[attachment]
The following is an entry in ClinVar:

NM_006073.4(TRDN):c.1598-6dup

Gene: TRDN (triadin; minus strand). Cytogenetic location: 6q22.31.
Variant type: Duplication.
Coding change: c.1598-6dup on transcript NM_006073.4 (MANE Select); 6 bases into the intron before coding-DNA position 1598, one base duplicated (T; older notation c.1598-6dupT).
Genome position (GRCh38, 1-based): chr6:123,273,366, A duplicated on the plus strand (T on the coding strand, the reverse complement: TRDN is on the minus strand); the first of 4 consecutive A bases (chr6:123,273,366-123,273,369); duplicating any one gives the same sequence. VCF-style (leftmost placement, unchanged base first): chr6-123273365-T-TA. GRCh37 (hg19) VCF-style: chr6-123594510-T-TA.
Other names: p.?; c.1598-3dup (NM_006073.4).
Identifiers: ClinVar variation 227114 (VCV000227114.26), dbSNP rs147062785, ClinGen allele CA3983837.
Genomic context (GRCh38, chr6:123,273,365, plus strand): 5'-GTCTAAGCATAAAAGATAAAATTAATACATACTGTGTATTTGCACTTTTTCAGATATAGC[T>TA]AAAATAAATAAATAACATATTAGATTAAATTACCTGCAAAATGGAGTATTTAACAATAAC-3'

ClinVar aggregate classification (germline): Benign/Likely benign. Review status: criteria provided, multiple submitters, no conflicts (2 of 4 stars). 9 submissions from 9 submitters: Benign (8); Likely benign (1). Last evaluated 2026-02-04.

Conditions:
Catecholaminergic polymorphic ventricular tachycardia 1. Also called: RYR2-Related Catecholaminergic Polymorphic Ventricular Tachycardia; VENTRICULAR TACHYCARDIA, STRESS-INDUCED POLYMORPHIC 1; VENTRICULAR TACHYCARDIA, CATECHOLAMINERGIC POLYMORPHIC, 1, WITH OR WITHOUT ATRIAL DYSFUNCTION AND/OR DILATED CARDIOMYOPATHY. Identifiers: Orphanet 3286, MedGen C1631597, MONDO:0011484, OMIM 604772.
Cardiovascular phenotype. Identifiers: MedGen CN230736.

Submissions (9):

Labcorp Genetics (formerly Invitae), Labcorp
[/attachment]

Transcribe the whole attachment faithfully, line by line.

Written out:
The following is an entry in ClinVar:

NM_006073.4(TRDN):c.1598-6dup

Gene: TRDN (triadin; minus strand). Cytogenetic location: 6q22.31.
Variant type: Duplication.
Coding change: c.1598-6dup on transcript NM_006073.4 (MANE Select); 6 bases into the intron before coding-DNA position 1598, one base duplicated (T; older notation c.1598-6dupT).
Genome position (GRCh38, 1-based): chr6:123,273,366, A duplicated on the plus strand (T on the coding strand, the reverse complement: TRDN is on the minus strand); the first of 4 consecutive A bases (chr6:123,273,366-123,273,369); duplicating any one gives the same sequence. VCF-style (leftmost placement, unchanged base first): chr6-123273365-T-TA. GRCh37 (hg19) VCF-style: chr6-123594510-T-TA.
Other names: p.?; c.1598-3dup (NM_006073.4).
Identifiers: ClinVar variation 227114 (VCV000227114.26), dbSNP rs147062785, ClinGen allele CA3983837.
Genomic context (GRCh38, chr6:123,273,365, plus strand): 5'-GTCTAAGCATAAAAGATAAAATTAATACATACTGTGTATTTGCACTTTTTCAGATATAGC[T>TA]AAAATAAATAAATAACATATTAGATTAAATTACCTGCAAAATGGAGTATTTAACAATAAC-3'

ClinVar aggregate classification (germline): Benign/Likely benign. Review status: criteria provided, multiple submitters, no conflicts (2 of 4 stars). 9 submissions from 9 submitters: Benign (8); Likely benign (1). Last evaluated 2026-02-04.

Conditions:
Catecholaminergic polymorphic ventricular tachycardia 1. Also called: RYR2-Related Catecholaminergic Polymorphic Ventricular Tachycardia; VENTRICULAR TACHYCARDIA, STRESS-INDUCED POLYMORPHIC 1; VENTRICULAR TACHYCARDIA, CATECHOLAMINERGIC POLYMORPHIC, 1, WITH OR WITHOUT ATRIAL DYSFUNCTION AND/OR DILATED CARDIOMYOPATHY. Identifiers: Orphanet 3286, MedGen C1631597, MONDO:0011484, OMIM 604772.
Cardiovascular phenotype. Identifiers: MedGen CN230736.

Submissions (9):

Labcorp Genetics (formerly Invitae), Labcorp